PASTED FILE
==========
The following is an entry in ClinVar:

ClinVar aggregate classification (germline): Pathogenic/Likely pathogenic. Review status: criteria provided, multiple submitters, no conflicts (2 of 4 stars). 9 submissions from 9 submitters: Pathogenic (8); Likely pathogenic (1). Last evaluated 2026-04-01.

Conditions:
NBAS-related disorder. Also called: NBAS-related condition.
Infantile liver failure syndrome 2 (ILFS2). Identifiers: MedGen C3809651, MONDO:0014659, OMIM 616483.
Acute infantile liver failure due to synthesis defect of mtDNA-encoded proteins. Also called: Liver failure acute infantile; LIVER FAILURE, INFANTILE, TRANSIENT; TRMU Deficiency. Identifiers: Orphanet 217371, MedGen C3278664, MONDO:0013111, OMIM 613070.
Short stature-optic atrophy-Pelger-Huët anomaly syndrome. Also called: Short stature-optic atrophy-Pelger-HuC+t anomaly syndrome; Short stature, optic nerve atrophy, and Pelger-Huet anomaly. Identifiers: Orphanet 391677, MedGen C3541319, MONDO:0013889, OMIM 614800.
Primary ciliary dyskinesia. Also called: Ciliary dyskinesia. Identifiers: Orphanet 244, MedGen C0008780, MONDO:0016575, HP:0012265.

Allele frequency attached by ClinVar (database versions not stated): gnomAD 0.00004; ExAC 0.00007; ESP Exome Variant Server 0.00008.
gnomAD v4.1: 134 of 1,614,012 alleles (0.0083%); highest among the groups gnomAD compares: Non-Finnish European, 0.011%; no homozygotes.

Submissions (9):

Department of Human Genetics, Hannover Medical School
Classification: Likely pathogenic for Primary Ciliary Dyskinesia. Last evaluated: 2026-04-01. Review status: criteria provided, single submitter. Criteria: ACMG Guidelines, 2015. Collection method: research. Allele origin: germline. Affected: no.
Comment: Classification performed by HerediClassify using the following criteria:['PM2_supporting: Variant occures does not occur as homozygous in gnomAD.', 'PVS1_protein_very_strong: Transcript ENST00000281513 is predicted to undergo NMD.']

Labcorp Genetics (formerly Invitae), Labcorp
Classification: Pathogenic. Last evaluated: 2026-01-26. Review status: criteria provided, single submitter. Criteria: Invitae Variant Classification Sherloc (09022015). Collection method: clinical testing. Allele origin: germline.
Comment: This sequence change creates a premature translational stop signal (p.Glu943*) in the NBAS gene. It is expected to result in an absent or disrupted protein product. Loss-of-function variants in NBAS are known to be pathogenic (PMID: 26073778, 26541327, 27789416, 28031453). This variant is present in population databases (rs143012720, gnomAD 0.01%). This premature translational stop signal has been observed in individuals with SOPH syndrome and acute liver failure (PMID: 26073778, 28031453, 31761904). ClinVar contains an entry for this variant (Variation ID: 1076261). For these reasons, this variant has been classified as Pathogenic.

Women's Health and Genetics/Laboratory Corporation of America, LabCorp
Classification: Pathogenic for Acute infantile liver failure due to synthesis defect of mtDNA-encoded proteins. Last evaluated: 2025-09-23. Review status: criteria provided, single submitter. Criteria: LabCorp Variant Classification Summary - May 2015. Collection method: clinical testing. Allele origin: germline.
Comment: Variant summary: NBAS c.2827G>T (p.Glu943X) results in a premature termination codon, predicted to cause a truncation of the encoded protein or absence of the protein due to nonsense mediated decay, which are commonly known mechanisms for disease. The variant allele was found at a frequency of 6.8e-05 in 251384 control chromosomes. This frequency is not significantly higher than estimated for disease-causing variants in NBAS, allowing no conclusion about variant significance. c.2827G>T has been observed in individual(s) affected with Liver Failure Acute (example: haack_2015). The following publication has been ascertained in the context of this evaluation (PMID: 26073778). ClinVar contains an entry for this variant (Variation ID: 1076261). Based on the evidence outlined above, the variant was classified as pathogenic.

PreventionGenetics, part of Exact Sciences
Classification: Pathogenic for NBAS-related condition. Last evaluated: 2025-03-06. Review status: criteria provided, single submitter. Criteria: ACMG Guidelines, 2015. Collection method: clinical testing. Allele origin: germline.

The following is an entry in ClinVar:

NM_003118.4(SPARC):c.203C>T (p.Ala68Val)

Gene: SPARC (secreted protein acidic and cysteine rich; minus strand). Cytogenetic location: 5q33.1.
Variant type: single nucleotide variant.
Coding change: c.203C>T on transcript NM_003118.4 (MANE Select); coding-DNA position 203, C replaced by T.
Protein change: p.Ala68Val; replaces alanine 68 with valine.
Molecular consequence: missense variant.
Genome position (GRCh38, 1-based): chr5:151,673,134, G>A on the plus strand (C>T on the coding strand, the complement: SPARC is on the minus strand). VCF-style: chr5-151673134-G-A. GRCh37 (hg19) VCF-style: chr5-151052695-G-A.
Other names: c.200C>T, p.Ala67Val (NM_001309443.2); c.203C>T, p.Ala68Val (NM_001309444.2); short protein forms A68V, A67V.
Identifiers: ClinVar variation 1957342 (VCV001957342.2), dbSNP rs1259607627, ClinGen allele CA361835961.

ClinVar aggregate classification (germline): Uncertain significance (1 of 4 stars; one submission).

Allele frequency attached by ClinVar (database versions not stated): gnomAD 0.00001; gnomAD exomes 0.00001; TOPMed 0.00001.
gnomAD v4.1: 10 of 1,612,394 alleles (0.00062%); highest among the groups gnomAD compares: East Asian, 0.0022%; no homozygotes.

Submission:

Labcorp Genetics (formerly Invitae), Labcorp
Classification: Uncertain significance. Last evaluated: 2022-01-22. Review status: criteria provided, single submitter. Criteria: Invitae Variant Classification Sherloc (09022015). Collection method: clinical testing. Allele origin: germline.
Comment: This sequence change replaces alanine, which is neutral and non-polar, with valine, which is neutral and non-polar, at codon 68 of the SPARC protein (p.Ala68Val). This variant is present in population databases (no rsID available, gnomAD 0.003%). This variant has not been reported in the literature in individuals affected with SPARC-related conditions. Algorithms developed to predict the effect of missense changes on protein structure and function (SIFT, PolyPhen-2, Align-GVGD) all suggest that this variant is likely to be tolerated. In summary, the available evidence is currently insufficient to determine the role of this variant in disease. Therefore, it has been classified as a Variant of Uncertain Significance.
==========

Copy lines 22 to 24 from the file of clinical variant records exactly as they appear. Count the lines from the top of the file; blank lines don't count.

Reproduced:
Classification: Pathogenic for NBAS-related condition. Last evaluated: 2025-03-06. Review status: criteria provided, single submitter. Criteria: ACMG Guidelines, 2015. Collection method: clinical testing. Allele origin: germline.

The following is an entry in ClinVar:

NM_003118.4(SPARC):c.203C>T (p.Ala68Val)